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FIRST VIEW OF THE WORLD.
Far from those green retreats, that peaceful shade, Those fields through which my early childhood
strayed, Far from the vale beneath whose poplars glide The smooth meanders of still Wever's tide, How pants my soul 'midst Revelry's rude noise, Midst Dissipation's round, for gentler joys, For holy calms that dwell in silent dales, Nursed by soft sounds, and fed by murmuring gales!
And thou, Lorenzo, candid and sincere, Thou whom of Heaven's dear boons I hold most
dear, From whose prized friendship and sweet converse
flow The purest joys my grateful heart can know,
Dost thou not ask, through what gay pleasures bend
Ah me, my friend ! how vain the wish to find
hours We shared together in our native bowers,
When, wandering with light feet the woods among,
Oh ye mistaken! whose too partial sight Views man encompassed but by virtue's light, Who, nursed 'mid groves, and shades, and mur
muring streams, As yet have breathed where nought but beauty
Short was my sojourn in this busy world
hurled ; Truth rent the vail, dispelled the circling shade, And man in all his horrors stood displayed.
Though Pride and Power, vain-glorious and elate, With vaunting tongue their fancied joys relate, Derive from wealth and show a gaudy blaze, And dazzle foolish eyes with gold's false rays, Yet deem those joys but feigned and insincere ; Where shall joy come, if virtue is not there? The humble swain that from the stubborn soil Earns his hard fare by sweat and ceaseless toil, If Virtue's sacred fire within his breast Burns clear and bright, lives then more fully blest Than he whose heart, to Virtue's charms unknown, Builds ail its hopes of bliss on Power alone. But now examine we with nearer eyes Those joys that Pride and Power so highly prize ; Then let us ask how far their taste excels The placid pleasure that with Virtue dwells.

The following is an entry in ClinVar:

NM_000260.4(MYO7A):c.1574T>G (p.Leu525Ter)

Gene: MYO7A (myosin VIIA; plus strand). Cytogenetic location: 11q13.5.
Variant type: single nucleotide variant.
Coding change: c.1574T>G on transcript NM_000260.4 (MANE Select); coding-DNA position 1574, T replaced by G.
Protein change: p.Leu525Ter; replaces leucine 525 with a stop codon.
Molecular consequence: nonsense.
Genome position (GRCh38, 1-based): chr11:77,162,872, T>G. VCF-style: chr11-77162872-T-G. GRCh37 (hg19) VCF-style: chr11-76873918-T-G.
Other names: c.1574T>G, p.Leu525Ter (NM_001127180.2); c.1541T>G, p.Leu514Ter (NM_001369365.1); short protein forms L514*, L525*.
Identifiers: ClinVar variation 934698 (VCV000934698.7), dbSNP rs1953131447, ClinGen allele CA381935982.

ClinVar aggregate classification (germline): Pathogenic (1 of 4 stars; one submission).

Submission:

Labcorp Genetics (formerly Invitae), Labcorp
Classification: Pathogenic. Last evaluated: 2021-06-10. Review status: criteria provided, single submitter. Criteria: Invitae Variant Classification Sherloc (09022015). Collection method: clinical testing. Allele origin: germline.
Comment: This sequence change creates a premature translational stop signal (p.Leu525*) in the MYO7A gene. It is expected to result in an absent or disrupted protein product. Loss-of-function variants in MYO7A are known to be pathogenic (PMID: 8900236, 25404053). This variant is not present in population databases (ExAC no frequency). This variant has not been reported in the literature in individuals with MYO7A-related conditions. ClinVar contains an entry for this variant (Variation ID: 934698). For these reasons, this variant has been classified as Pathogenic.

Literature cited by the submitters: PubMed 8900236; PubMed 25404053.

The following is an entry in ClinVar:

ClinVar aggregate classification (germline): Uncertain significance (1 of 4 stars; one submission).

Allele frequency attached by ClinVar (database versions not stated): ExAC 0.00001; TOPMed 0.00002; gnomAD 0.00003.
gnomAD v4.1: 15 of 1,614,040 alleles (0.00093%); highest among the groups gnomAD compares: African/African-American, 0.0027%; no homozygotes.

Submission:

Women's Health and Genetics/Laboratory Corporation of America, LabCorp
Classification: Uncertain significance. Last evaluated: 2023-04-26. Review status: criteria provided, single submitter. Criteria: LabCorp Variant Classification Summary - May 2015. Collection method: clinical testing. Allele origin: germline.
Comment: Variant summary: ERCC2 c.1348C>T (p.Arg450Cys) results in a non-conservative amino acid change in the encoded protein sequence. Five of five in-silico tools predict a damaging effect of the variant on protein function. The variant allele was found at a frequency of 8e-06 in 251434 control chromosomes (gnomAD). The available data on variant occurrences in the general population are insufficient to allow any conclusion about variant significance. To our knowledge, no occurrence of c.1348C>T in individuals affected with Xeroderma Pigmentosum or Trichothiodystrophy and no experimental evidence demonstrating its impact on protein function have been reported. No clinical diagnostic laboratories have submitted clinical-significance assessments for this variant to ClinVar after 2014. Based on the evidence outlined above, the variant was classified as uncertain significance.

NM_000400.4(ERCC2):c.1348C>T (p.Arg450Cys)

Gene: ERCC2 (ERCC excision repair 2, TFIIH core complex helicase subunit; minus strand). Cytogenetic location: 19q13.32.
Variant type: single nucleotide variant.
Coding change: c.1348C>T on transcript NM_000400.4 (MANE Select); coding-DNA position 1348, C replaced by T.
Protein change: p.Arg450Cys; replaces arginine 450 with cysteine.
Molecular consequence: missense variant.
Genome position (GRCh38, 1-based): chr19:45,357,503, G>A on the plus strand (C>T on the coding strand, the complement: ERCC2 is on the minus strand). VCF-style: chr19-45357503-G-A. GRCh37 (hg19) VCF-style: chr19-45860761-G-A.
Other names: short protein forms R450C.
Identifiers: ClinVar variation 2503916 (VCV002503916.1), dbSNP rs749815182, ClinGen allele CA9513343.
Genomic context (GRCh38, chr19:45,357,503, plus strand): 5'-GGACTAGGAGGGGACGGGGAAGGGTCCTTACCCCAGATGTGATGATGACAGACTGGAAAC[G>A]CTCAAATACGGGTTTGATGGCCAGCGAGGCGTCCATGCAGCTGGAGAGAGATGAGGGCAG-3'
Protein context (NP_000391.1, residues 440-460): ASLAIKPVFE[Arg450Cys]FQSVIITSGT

Thee, CLODIUS, to the public bar I call, By thee the cause I plead shall stand or fail : Then come thou forth to public view displayed, Come forth in colours all thine own arrayed ;